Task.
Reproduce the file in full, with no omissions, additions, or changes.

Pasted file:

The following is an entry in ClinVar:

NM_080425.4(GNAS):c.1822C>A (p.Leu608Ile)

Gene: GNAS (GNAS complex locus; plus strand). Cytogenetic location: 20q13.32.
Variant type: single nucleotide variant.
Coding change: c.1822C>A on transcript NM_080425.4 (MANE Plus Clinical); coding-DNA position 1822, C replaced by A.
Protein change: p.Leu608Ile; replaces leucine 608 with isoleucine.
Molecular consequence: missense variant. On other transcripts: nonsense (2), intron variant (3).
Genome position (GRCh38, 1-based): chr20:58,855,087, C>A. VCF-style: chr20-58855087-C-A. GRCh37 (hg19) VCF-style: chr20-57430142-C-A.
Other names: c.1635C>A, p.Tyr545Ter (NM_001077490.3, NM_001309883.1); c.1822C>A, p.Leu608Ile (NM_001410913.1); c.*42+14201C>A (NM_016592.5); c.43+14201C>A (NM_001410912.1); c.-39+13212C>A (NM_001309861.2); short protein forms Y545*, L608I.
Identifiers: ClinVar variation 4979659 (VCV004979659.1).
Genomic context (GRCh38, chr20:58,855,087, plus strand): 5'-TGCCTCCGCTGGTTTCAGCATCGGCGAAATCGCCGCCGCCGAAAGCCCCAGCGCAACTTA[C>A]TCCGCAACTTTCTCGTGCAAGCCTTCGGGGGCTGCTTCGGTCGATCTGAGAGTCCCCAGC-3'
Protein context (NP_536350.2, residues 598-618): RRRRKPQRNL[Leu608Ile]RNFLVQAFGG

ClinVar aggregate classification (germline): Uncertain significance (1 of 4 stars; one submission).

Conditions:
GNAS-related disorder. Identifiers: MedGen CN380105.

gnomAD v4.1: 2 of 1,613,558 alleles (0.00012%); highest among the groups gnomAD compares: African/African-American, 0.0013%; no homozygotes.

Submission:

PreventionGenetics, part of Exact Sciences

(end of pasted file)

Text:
The following is an entry in ClinVar:

NM_080425.4(GNAS):c.1822C>A (p.Leu608Ile)

Gene: GNAS (GNAS complex locus; plus strand). Cytogenetic location: 20q13.32.
Variant type: single nucleotide variant.
Coding change: c.1822C>A on transcript NM_080425.4 (MANE Plus Clinical); coding-DNA position 1822, C replaced by A.
Protein change: p.Leu608Ile; replaces leucine 608 with isoleucine.
Molecular consequence: missense variant. On other transcripts: nonsense (2), intron variant (3).
Genome position (GRCh38, 1-based): chr20:58,855,087, C>A. VCF-style: chr20-58855087-C-A. GRCh37 (hg19) VCF-style: chr20-57430142-C-A.
Other names: c.1635C>A, p.Tyr545Ter (NM_001077490.3, NM_001309883.1); c.1822C>A, p.Leu608Ile (NM_001410913.1); c.*42+14201C>A (NM_016592.5); c.43+14201C>A (NM_001410912.1); c.-39+13212C>A (NM_001309861.2); short protein forms Y545*, L608I.
Identifiers: ClinVar variation 4979659 (VCV004979659.1).
Genomic context (GRCh38, chr20:58,855,087, plus strand): 5'-TGCCTCCGCTGGTTTCAGCATCGGCGAAATCGCCGCCGCCGAAAGCCCCAGCGCAACTTA[C>A]TCCGCAACTTTCTCGTGCAAGCCTTCGGGGGCTGCTTCGGTCGATCTGAGAGTCCCCAGC-3'
Protein context (NP_536350.2, residues 598-618): RRRRKPQRNL[Leu608Ile]RNFLVQAFGG

ClinVar aggregate classification (germline): Uncertain significance (1 of 4 stars; one submission).

Conditions:
GNAS-related disorder. Identifiers: MedGen CN380105.

gnomAD v4.1: 2 of 1,613,558 alleles (0.00012%); highest among the groups gnomAD compares: African/African-American, 0.0013%; no homozygotes.

Submission:

PreventionGenetics, part of Exact Sciences